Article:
Discussion in 'General Cycling Discussions' started by gavroche, 6 Feb 2019.
Or The Hound of the Baskervilles!
No choice yesterday, hills I usually free wheel down close to 30 mph I was having to pedal down hard at 18mph
Yup, been a tad breezy...
As an elderly fat man, 12-23 is what I use around here:
It isn't that clean now!
I guess the people that don't like an 11T small sprocket don't live somewhere particularly hilly?
I don't like an 11t because I do live somewhere hilly. I'd prefer a 12 or even a 13 to either close up the ratios or give an extra large cog on the cassette.
48x12 is easily enough if you are not racing, descents are there to rest your legs and recover energy.
To be fair, on reasonably steep descents I don't pedal.
But it's those annoying 3-4% ones where you need the 11 tooth. Freewheeling gets you 30mph but if you want to go faster you have to pedal
Long Hill from Buxton to Whaley Bridge is a good example. It's about 5 miles down at about 3% so it's a boring descent without pedalling
I remember cycling out of Borth y Gest to Porthmadoc and then on to Harlech castle on my 1980s Peugeot with 52/42 and 14-25, when all the cycling I'd done until then had been in lovely flat south Manchester. I would not be at all surprised if the knee pain I get now, nearly 30 years later, is as a direct result of that day.
Especially if you went by the scenic route!
Nah. Descents are for adrenaline not rest.
There's the crux. If a rider doesn't care (or realise that closer spacing might be beneficial) then why not have an 11t or indeed a 34t (if the RD can cope).
No, have the 11-34 AND the triple! It's great!.
Or have a 53 big ring. Stupid autocorrect wanted to change that to a Bing ring. I'm not sure if I want to know what one of those is!
How about new bikes being shipped to dealers without cassettes or chain rings (just the cranks)?
I can see that dealers may not be happy stocking a range of chainrings for each groupset in a manufacturer's range for both cost and space reasons, but I suspect that if this were to become the norm, chainrings could be supplied in dealer bulk packs reducing cost significantly.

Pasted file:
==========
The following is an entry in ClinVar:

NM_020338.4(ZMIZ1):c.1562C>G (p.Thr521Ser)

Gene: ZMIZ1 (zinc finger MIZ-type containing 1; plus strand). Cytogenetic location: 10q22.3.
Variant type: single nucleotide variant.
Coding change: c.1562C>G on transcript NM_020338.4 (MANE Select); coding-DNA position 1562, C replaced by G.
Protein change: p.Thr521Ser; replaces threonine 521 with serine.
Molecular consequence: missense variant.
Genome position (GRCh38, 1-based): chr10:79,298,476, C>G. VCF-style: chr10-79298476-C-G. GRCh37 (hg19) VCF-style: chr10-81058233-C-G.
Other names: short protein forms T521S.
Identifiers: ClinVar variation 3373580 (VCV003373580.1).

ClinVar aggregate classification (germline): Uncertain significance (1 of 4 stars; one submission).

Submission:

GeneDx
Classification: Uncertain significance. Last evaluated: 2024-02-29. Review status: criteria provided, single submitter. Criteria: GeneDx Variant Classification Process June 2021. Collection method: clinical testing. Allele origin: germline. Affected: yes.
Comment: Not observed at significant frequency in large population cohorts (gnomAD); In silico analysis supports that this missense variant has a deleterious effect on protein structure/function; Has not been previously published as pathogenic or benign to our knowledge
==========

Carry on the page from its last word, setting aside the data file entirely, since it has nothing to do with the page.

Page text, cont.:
Cassettes would seem to be a bit easier to stock especially if we went back a bit in time and each sprocket could be added individually, even if standard sizes had to be used I suspect that the supply chain would become more used to holding and shipping a higher volume than is currently the case.
I was looking at a Specialized Allez recently and it came with an 11-32 cassette (11-13-15-18-21-24-28-32), 8 speed Claris, with 50/34 chain rings, it was bought by someone who had not cycled since school to do triathlons on and she didn't know enough to ask for a cassette change.
For where I live and at my current level of fitness that is almost a 3 speed bike, 34*18, 50*18, 50*13. the 15-18 jump is really wrong for me as 15 is too large a gear and 18 too small a gear on the large ring so it is also almost 4 speed with a lot of gear changes.
If I were buying the bike and could specify the cassette it would ideally be 12-14-15-16-17-19-21-24 and if I didn't know what I wanted I could ask for something typical for my area.
I generally go for range - I think I have a 12-32 on the currently used wheel. Might be a 34. I also have a triple. However, the other (very rarely used at the moment) bike has a I-don't-quite-remember cassette on it that I bought because it was in the bargain bin at a cycle jumble and had seemingly no wear. It has 1 tooth gaps. I am not fit, and only really used it for commuting (until the novelty of the speed benefit of the other bike being lighter wore off and I was annoyed by it's relatively hard ride, fragility of the wheels versus the craters in the road and lack of mudguards) but I have to admit that on my lightly undulating commute the 1 tooth gaps were quite nice. If I were to ride any distance around here I suspect my lack of fitness and the lack of range would soon cause problems though, which is why I generally use wider spacing. That said, now I've thought about it I might swap that cassette on to the used bike for a bit because my current level of fitness does at the moment leave me wanting a gear in between two gears. It's not a massive problem though, as you say, and not one I'd spend money to sort out - but 10 minutes with a cassette tool, maybe. If it's not cold or raining at the weekend. Otherwise, forget it !
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